Posts Tagged: graywolf
At the Atlantic, Nathan Scott McNamara provides an optimistic view of the symbiotic relationship between massive corporate publishers and small indie houses. Profiling energetic presses like Graywolf, Coffee House, Two Dollar Radio, and Dorothy, McNamara argues:
…by inventing new models rather than trying to repeat past success, by valuing ingenuity over magnitude, by thinking of sales as a way to make great books possible rather than the point—indie presses aren’t just becoming the places where the best books are published; they’re already there.
Over at Lit Hub, Dorthe Nors discusses writing about middle aged women who, on the verge of becoming invisible to a society that only values women as mothers or as sex objects, refuse to disappear:
The interesting thing is that middle-aged women on the search for essence and their license to live can come off as quite provocative characters.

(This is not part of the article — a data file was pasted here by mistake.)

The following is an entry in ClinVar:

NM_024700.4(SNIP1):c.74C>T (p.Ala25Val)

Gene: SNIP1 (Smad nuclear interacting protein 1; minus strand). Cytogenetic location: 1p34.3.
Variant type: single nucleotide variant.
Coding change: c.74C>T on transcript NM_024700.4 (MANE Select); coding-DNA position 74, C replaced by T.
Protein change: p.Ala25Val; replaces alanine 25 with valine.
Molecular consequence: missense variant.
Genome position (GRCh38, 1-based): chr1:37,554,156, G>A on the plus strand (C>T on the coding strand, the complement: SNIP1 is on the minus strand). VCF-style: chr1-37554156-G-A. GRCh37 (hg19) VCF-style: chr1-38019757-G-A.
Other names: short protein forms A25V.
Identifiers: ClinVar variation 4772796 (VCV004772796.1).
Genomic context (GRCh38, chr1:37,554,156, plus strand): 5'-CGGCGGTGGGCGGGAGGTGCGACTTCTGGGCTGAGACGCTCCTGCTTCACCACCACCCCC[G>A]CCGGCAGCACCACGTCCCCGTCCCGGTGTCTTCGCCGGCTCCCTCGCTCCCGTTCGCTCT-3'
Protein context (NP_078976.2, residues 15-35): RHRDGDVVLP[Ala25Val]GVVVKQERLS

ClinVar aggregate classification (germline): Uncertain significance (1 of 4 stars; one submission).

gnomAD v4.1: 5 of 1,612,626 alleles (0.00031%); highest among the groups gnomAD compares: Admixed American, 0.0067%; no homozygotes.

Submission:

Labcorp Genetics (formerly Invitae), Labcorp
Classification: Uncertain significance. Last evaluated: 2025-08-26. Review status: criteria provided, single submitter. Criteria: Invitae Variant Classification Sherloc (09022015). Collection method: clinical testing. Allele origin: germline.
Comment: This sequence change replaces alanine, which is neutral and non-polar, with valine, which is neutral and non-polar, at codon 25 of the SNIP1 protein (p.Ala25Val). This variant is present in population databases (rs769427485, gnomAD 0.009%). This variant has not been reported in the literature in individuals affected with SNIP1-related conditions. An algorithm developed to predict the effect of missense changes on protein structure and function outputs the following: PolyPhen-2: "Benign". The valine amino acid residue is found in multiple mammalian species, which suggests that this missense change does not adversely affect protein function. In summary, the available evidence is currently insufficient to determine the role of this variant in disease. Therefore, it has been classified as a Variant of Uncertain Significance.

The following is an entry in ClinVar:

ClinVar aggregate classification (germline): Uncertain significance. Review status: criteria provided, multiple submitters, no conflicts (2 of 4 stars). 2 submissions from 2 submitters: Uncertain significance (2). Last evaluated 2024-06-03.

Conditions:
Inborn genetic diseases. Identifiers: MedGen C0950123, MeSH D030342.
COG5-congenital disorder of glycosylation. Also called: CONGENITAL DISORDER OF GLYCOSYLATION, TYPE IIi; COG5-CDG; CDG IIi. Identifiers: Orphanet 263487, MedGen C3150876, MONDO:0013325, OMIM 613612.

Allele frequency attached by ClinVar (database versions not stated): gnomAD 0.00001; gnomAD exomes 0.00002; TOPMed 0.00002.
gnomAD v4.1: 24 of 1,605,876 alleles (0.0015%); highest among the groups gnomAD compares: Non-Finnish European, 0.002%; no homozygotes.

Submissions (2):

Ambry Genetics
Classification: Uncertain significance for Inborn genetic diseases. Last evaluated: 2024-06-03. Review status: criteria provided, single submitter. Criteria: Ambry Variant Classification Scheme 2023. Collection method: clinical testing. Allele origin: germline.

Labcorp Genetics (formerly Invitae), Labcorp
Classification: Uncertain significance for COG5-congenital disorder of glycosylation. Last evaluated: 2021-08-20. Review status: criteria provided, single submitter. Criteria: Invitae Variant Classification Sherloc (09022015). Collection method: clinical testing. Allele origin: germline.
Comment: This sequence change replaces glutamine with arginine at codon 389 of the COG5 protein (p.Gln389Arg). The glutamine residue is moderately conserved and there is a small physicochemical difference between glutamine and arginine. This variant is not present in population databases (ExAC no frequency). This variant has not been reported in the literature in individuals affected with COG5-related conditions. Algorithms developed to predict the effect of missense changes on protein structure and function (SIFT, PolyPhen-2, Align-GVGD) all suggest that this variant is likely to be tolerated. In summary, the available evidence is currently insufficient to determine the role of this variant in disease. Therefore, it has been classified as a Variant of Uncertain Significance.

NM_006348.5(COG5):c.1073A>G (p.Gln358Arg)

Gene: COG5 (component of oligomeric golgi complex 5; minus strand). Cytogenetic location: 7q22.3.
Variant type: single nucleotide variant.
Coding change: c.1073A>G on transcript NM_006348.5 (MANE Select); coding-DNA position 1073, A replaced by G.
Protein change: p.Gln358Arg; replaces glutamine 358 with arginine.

The silver lining of the publishing industry’s turmoil is that independent small presses are increasingly able to bring readers unique and fascinating books.
Flavorwire’s Jason Diamond has collected twenty-five of the presses doing the risky but essential work bigger publishers are often too afraid to do....more
Books sales cover only 50 percent of Graywolf’s expenses, which is why they are currently running an Indiegogo campaign to raise money to build a new and much improved website.
Features on Graywolf’s new website will include: behind the scenes insights on publishing, original articles and poems by your favorite authors, and a mechanism to process online book orders....more